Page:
Why did George stop playing tricks on Lennie in Of Mice and Men?

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George stopped playing tricks on Lennie in "Of Mice and Men" because he felt guilty and responsible after a prank led to Lennie nearly drowning. George had told Lennie, who was mentally challenged and blindly followed George's instructions, to jump into a river, not realizing Lennie couldn't swim. This incident, coupled with Lennie's trusting nature and their growing friendship, led George to stop the pranks.

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George stopped playing tricks on the childlike Lennie after Lennie entrusted his life to George and nearly died. 

When George Milton and Lennie Small arrive at the ranch where they have been hired to work, they meet old Candy, the boss, and his son Curley. Later, they meet the skinner named Slim, who possesses great understanding because his ear "hear[s] more than [is] said to him." As they converse, Slim remarks that it is odd that George and Lennie travel together. However, George tells Slim, "It ain't so funny, him an' me goin' aroun'" with each other because he and Lennie are from the same town. George explains that Lennie's Aunt Clara took care of Lennie until she died. After his aunt's death, Lennie started to go along with George as he went "out workin'." George adds that they "got kinda used to each other after a little while."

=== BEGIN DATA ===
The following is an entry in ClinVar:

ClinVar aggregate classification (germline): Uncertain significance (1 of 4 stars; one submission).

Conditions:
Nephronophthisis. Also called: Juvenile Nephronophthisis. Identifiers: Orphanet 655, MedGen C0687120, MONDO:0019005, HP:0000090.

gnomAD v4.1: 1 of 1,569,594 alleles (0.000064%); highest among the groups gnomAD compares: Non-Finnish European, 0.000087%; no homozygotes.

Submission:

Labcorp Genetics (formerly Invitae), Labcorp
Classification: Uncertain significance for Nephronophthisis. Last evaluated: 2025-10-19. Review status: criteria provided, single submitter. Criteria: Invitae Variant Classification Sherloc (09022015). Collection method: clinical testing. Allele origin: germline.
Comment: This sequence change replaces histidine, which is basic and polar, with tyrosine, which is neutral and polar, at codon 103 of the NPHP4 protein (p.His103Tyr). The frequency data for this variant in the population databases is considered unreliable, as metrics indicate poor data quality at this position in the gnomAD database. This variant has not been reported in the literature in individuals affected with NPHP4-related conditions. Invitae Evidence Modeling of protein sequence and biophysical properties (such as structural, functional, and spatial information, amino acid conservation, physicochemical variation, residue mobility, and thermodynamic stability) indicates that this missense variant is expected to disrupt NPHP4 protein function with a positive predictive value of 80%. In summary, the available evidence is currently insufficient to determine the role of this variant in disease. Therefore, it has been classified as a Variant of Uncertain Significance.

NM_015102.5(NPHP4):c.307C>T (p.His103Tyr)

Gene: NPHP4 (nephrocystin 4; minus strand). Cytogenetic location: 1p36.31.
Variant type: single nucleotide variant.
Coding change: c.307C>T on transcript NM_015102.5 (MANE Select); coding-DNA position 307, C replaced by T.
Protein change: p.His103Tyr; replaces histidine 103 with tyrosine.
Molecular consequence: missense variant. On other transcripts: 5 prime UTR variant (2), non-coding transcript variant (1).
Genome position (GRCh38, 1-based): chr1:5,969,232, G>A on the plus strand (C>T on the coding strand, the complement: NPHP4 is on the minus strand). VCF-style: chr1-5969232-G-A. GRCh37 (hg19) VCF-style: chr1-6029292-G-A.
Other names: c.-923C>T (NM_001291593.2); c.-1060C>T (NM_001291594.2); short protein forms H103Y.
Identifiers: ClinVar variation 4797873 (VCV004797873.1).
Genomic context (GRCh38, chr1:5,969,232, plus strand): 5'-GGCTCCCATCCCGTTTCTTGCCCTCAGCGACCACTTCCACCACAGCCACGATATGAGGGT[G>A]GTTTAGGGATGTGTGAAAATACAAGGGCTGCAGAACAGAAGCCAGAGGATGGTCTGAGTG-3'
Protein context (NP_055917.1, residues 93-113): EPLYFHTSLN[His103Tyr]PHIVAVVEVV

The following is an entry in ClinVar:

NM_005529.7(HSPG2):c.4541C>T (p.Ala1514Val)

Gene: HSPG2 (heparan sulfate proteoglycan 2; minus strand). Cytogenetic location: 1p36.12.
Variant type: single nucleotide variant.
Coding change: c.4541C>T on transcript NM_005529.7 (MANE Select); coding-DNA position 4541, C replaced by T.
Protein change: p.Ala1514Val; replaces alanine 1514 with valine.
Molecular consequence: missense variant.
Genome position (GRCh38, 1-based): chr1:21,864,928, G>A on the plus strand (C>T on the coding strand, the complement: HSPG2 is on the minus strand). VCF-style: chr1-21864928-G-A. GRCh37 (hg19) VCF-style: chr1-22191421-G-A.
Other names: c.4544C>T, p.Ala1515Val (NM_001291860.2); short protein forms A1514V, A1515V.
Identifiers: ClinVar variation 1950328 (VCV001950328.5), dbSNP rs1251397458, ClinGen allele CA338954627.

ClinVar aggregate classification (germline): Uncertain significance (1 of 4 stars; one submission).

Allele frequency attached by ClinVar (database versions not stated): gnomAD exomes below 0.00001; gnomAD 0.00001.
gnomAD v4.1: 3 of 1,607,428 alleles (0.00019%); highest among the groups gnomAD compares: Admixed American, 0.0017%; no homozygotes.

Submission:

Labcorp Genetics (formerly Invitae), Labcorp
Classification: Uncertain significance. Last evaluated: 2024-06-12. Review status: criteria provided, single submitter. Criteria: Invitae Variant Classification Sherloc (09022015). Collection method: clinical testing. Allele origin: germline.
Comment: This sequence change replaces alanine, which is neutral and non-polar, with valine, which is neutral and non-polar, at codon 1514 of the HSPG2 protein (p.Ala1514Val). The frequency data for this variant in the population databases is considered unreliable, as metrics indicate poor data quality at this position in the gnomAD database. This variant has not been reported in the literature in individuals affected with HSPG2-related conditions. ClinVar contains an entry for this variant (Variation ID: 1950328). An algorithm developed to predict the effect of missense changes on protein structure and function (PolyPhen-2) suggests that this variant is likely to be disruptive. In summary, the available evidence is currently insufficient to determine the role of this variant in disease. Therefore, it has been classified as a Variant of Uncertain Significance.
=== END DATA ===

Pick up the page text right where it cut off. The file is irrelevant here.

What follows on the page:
Then, George tells Slim that he used to tease Lennie and play jokes on him because doing so made him seem very smart in comparison. He adds: